A methodology for near-field tsunami inundation forecasting and its application to the 2011 Tohoku tsunami

Aditya Riadi Gusman
Institute of Seismology and Volcanology, Hokkaido University
Kita 10 Nishi 8 Kitaku, Sapporo, Hokkaido, Japan

Yuichiro Tanioka
Institute of Seismology and Volcanology, Hokkaido University
Kita 10 Nishi 8 Kitaku, Sapporo, Hokkaido, Japan

Japan Geoscience Union Meeting, Yokohama, Japan, 28 April – 2 May 2014. Website


We develop a new methodology for near-field tsunami inundation forecasting (NearTIF). This method required site-specific pre-computed tsunami inundation and pre-computed tsunami waveform database. Information about tsunami source of an event is required as an input for the method to work. By this method, we will not attempt to obtain a reliable earthquake source model for an event. Instead, any available information about tsunami source such as earthquake’s moment magnitude, earthquake fault model, or tsunami source model will be used. After information about the tsunami source is obtained, tsunami waveforms at near-shore points can be simulated in real-time during an event. Simulating tsunami waveforms by solving the linear shallow water equation on low-resolution bathymetric data does not take long time, therefore it is suitable to be used in real-time. By using root mean square analysis, a scenario that gives the most similar tsunami waveforms in the database is selected as the best-fit site-specific scenario. Then the corresponding pre-computed tsunami inundation of the best scenario is selected as the tsunami inundation forecast.

The pre-computed tsunami database is built from thrust earthquake scenarios of simple rectangular fault models with moment magnitude ranged from Mw 8.0 to 9.0. We arrange a total of 56 reference points along the subduction zone off the east coast of Honshu, Japan as the center top of the fault planes. The points are grouped into four depth categories of shallowest, upper intermediate, lower intermediate, and deepest plate interface. The earthquake scenarios for each depth category have moment magnitude range of Mw 8.0 to 9.0, Mw 8.0 to 8.9, Mw 8.0 to 8.8, and Mw 8.0 to 8.7, respectively, from the shallowest to the deepest plate interface, making a total of 532 scenarios.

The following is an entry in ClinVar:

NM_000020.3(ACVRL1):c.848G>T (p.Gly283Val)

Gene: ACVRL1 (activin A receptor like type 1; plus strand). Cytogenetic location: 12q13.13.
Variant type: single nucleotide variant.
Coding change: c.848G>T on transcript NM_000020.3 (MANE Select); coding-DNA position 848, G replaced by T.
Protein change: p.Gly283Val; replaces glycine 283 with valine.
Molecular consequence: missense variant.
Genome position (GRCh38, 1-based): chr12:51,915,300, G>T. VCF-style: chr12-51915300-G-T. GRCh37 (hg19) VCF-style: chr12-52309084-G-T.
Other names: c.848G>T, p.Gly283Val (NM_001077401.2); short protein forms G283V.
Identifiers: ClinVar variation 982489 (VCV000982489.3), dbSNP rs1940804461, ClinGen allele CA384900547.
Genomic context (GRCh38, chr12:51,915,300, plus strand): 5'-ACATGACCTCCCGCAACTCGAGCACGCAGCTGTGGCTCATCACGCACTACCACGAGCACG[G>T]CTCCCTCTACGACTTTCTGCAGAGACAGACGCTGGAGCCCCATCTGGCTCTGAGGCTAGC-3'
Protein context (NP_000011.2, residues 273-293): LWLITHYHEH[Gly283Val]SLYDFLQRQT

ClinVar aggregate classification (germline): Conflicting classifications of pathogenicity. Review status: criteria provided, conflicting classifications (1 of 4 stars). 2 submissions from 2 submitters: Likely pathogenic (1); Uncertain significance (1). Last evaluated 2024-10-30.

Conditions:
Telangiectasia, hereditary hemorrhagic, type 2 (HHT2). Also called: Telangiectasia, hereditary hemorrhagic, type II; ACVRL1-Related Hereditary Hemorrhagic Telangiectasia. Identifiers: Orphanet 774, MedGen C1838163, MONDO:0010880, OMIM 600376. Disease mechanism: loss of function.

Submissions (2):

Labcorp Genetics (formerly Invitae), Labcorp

Sites are chosen based on their coastal geomorphology (i.e. bay, lagoon, isthmus) or location of coastal community. Virtual observation points at which tsunami waveforms is computed are placed strategically near-shore, around a bay at depth of deeper than 30 or 50 m depending on the bathymetry.

We test the algorithm to hindcast tsunami inundation along the Sanriku coast that was generated by the 2011 Tohoku earthquake. To produce accurate tsunami inundation map, accurate information about tsunami source is required. We used source models for the 2011 Tohoku earthquake previously estimated from GPS, W phase, or offshore tsunami waveform data. These source models could be available before tsunami hits the shore. The forecasting algorithm is capable of providing a tsunami inundation map that is similar to that obtained by numerical forward modeling, but with remarkably faster speed. Using a regular laptop computer, the time required to forecast tsunami inundation in coastal sites from the Sendai Plain to Miyako City is approximately 3 min after information about the tsunami source is obtained. We found that the tsunami inundation forecasts from the GPS (5 min), W phase (5 min and 10 min) fault models, and tsunami source model (35 min) are reliable for tsunami early warning purposes and considerably similar to the observation. This method can be used to develop a future tsunami forecasting systems with a capability of providing tsunami inundation forecasts in the near field locations.

Keywords: near-field tsunami inundation forecast, pre-computed tsunami database, tsunami early warning.

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